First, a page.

W&WP October 2000



Going for the Green

By Rich Christianson


Slowly, in some respects grudgingly, "green" certification is taking root in the U.S. wood products marketplace. It's not happening as quickly as its biggest proponents and benefactors might have led us to believe. But it's also not going away, as its most ardent opponents would like to have seen.

To better appreciate the forest and wood product certification movement's evolution in the industry's conscience, consider the shifting stance of the International Wood Products Assn., formerly known as the IHPA. The IWPA, which represents the interests of hardwood importers, has long been one of wood certification's most vocal critics. In the past, the IWPA has viewed certification as more of a marketing ploy than a mechanism needed to promote better-managed forests.

In the September 1994 issue of Wood & Wood Products, Robert Waffle, then director of government affairs for the association still known as the IHPA, participated in a point/counterpoint article debating the potential benefits and suspected profit motives of the green certification movement. In a rebuttal to the pro-certification viewpoints espoused by representatives of Scientific Certification Systems, Waffle wrote, "(W)hile the certifiers may consider themselves in the position of the PC (politically correct) manufacturers in the '60 and '70s, I wonder if certification's not more like the 'pet rock' or bell bottoms; very hip and trendy, but gone in a few years after the 'new' wears off."

Then and Now

Zipping ahead to April 26, 1996, the IHPA's Board of Directors put its sentiments on paper by approving a position statement on certification. In part, that statement read, "IHPA has found there is no demand for certification on the part of the vast majority of end-users of these products, especially if there is an expectation that the end-user help pay for additional costs associated with certification. IHPA also finds that current self-described 'third-party, independent' certification programs are very expensive, contain criteria addressing social and other issues that are non-quantifiable and often beyond the control of forest managers, and make little, if any positive contribution toward addressing the real issues affecting forest management and/or deforestation. Therefore, IHPA recommends that each individual company consider whether the pursuit of certification, in any manifestation, is in their best interest."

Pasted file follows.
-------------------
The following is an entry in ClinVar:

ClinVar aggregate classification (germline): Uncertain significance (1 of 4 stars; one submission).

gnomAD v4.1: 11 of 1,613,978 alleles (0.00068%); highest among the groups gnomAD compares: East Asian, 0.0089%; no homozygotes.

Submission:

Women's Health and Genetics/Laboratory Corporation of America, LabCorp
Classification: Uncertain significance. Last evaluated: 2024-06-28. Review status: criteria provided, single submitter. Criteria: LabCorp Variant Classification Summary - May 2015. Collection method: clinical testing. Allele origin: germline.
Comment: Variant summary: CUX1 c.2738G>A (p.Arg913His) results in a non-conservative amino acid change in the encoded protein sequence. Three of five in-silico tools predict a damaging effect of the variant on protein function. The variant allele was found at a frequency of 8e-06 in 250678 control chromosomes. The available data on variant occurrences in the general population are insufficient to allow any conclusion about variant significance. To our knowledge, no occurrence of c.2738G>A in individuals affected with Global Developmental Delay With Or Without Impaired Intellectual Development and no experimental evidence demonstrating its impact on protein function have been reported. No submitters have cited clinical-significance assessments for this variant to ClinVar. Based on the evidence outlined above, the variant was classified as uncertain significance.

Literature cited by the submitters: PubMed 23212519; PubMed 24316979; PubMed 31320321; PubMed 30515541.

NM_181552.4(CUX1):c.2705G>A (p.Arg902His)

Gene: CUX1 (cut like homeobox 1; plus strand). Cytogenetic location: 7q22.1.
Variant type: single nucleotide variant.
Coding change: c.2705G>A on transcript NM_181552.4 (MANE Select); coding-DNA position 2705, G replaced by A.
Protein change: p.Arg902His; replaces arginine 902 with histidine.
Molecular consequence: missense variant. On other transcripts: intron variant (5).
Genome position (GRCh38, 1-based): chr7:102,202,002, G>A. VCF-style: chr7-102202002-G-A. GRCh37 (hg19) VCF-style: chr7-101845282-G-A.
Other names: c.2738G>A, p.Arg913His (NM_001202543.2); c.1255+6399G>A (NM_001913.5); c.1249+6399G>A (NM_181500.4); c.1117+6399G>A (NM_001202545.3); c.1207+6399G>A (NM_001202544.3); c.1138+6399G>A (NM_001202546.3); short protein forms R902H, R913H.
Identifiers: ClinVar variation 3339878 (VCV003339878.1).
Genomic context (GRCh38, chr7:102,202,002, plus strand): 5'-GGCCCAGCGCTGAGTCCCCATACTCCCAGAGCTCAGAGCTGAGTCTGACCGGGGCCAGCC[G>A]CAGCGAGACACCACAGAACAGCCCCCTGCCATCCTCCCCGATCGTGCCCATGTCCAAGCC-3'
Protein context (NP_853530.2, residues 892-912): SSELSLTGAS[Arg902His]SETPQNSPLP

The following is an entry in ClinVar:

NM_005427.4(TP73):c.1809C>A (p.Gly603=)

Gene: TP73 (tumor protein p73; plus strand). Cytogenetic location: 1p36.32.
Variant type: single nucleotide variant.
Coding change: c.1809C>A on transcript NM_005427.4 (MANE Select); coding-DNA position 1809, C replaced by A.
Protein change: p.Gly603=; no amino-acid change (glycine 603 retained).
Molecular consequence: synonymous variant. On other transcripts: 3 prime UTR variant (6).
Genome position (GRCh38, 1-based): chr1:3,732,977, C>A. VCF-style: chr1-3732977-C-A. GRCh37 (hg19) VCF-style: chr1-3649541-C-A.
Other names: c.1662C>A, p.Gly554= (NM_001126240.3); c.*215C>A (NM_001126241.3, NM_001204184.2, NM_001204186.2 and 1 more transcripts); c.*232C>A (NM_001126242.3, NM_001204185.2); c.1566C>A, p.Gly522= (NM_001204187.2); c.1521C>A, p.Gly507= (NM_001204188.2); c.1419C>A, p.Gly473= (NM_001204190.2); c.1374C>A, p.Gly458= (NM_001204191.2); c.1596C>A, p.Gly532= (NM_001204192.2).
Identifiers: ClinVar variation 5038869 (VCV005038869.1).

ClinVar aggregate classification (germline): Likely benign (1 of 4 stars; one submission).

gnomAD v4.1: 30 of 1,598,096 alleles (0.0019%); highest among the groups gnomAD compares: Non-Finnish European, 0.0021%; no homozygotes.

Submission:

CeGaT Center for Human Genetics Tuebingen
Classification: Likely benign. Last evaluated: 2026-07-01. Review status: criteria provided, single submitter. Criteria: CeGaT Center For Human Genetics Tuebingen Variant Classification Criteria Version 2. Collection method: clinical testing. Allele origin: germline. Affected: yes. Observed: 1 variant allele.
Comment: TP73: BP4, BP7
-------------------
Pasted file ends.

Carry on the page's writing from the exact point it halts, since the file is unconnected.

The association's rhetoric is considerably toned-down in the revised statement of certification that its board unanimously adopted on July 27. It reads in part:

"The International Wood Products Assn. acknowledges the interest in certified timber products and verification of good forest management.

"A number of certification and verification systems are in operation or in development today, and IWPA makes no judgement against or endorsement of any single plan.

"Certification can serve as an audit of work already being done toward improved forest management. An absence of certification, however, does not mean there is a lack of quality forest management."

The statement concludes: "The IWPA and its member companies strongly endorse the development of a mutual recognition system and support any and all efforts that will further enhance management of the world's forests and growth of global and sustainable trade in wood products."

Changing Landscape

The purpose of pointing out the IWPA's about-face on certification is not meant to criticize the association but to acknowledge the impact of the chain of events that is taking place in the industry and the marketplace.

First, major home center chains including Home Depot, Lowes, Menards and HomeBase have announced plans to phase out selling all products made with "old-growth" or "environmentally sensitive" woods and to phase in more products made with third-party certified woods.

Second, major wood products players, including Willamette, SierraPine, Plum Creek and Weyerhaeuser, have recently begun certifying their forests, products or both.

Third, for those who haven't noticed, bell bottoms are back.


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